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The Mistress Contract

Abi Morgan
Royal Court Theatre Downstairs

Saskia Reeves and Danny Webb Credit: Manuel Harlan
Saskia Reeves Credit: Manuel Harlan
Danny Webb Credit: Manuel Harlan

Abi Morgan has largely given up the theatre for a very successful career in screen writing that has included Sex Traffic on TV and the films Brick Lane and The Iron Lady.

The Mistress Contract has been adapted from a dual memoir apparently written by an American couple now respectively aged 93 (He) and 88 (She).

From our perspective, their story begins in 1981, although the lovers had first met in college some quarter of a century before that.

In a stunning glass house designed by Merle Hensel on the edge of a beautiful desert scape, they move an affair to a completely new level after Saskia Reeves's She decides that it is time to codify the relationship in the titular contract.

By this point, almost as if they were watching a reality TV show (only far more real), viewers will already have begun to regard the pair as akin to friends whose behaviour they know and understand intuitively, following initial skirmishes in the murky waters of the battle of the sexes.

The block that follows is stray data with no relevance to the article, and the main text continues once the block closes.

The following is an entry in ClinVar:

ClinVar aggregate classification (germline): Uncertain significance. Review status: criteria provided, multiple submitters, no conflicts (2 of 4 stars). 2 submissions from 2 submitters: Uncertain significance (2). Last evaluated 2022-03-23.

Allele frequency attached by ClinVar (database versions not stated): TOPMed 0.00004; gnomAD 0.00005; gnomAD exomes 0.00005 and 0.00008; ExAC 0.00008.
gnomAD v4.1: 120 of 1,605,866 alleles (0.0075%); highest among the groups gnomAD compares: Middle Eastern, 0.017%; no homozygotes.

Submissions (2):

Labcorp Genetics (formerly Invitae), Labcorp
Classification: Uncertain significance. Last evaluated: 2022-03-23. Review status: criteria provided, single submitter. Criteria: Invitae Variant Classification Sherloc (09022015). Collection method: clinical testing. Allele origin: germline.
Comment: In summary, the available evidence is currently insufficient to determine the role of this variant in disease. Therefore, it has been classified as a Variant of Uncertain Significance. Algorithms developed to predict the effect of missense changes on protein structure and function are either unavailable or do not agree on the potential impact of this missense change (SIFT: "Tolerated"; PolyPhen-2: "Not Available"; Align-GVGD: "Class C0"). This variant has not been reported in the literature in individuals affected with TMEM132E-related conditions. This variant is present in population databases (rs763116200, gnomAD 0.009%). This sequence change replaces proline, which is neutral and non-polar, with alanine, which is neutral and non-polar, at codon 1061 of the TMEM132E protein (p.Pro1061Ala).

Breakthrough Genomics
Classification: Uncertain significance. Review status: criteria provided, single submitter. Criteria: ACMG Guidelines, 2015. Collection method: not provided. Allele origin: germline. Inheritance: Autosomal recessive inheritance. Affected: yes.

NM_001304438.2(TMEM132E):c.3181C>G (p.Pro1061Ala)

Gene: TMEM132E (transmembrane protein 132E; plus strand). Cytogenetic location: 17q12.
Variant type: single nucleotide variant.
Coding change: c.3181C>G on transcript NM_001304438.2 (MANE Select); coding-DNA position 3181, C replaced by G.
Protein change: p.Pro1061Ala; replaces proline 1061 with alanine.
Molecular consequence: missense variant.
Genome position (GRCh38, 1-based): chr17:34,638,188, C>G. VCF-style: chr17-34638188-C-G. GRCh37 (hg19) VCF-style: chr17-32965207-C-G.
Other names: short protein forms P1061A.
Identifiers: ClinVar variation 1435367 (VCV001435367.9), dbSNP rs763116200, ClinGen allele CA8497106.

On the surface, they seem a classically mismatched couple, particularly in Reaganite America. He, played by Danny Webb, is an alpha male businessman, while his mistress is a feminist in thrall to the iconic writers of the era such as Andrea Dworkin and Nancy Friday and heavily dependent on regular group sessions with fellow travellers.

What seems like an experiment that is doomed from the start endures through thirty happy years because of that unfathomable factor, love.

The early jousts are almost exclusively concerned with the sex perfectly symbolised in the house by cacti so intrusive and penetrative that one literally grows through the glass ceiling.

Almost imperceptibly, the affair becomes much closer to a mature marriage as financial and family matters become as important as the sexual adventures.

The actors do a great deal to assist, really coming into their own in the later years and never more so, than when both are reduced to tears discussing the psychological and physical impact of a mastectomy.

Director, Vicky Featherstone also plays a part, managing to cover the relative lack of action in an engrossing 90 minutes by frankly depicting a thoroughly enjoyable and eventually touching exploration of lust, love and companionship that should appeal to visitors of all ages.

Reviewer: Philip Fisher